need an iv answer please

  1. can you use a ij line if tip is in brachial cephalic vein? what are the complications of using it?
    any answers greatly appreciated!
  2. 6 Comments

  3. by   Be_Moore
    If the tip is in the brachiocephalic (also called the innominate), it means they probably undershot their measurements. the IJ combines with the Sub Clavian to create the innominate (brachicephalic). The innominate then turns into the superior vena cava.

    As far as won't be able to transduce an accurate CVP. But otherwise the medication is still going into a large central vein that feeds directly into the superior vena cava and then to the heart. They should probably advance it some, however. I'm guessing this is a Left IJ because the right brachiocephallic is very short compared to the left.
  4. by   IVRUS
    While Be Moore is correct in saying that the measurements were probably "undershot", Infusion Nurses Society Standards (INS) state that the tip should be in the distal SVC or at the Caval-Atrial Junction. This is the vessel which will provide the best hemodilution and decrease the irritation to the tunica intima because it has the best blood flow. In addition, one should never advance the IV catheter unless a sterile field has been maintained, and, this usually isn't the case. In most instances, the field is broken after the catheter is dressed which would mean that one couldn't advance the catheter after that point.
  5. by   nminodob
    By advanced I assume that what was meant was a new catheter was re-threaded and inserted farther until it reached the caval atrial junction. I am not a PICC nurse, but just had an in-service with our hospital's PICC nurse yesterday, and she told us that under no conditions would the PICC be used if it wasn't in the SVC.
  6. by   Be_Moore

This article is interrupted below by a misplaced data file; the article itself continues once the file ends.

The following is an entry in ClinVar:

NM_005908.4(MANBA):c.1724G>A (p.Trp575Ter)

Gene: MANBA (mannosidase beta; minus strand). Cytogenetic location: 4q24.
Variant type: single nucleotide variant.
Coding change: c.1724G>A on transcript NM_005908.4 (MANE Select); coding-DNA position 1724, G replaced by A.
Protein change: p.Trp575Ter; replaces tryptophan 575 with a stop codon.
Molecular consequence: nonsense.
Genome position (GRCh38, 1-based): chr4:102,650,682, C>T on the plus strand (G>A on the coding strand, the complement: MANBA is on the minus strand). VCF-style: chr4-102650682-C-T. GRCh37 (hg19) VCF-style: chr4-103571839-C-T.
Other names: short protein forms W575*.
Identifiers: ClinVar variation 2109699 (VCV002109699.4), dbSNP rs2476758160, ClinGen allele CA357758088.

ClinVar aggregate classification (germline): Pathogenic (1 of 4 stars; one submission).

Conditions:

Quote from nminodob
    By advanced I assume that what was meant was a new catheter was re-threaded and inserted farther until it reached the caval atrial junction.
    Correct. Colloquially we just say "advancing."
  7. by   sweet sunshine
    thanks for the replys, it was a left ij line. pt. had pe that was discovered 3 days later.
  8. by   iluvivt
    Just want to add...that indeed it would increase the pts risk for developing a thrombosis....OK here is the deal on suboptimal placement on any CVC and that includes PICC lines..the issue does get a little thorny and the IV nurse,PICC nurse ,MD and when applicable must have a discussion for any sub-optimal tip placement. In some situations it is OK to se a CVC that is not in the low SVC if for any reason,usually pathophysiologic a catheter can not be advance deep enough AND all other options that could meet the pts needs are exhausted,,,YES you can use the line...just look at it this way...its the best that pt will get.....for example..they have 6 weeks of Vancomycin and you can only get to the only has one you and intervention radiologist tried to place and it will not advance...OK notify MD...use and monitor pt for potential complications...also do your pt teaching so pt knows s/sx to you see it is not always clear cut...always weigh the risks vs the benefit when you have these tricky clinical situations....We have had quite a few cases like this...we even had a PICC take a rather aberrant pathway for us and then the radiologist..the home care agency freaked out and would not take the patient until we got the radiologist to explain...this was the guys anatomy and this was the best we would get and he guy needed his abx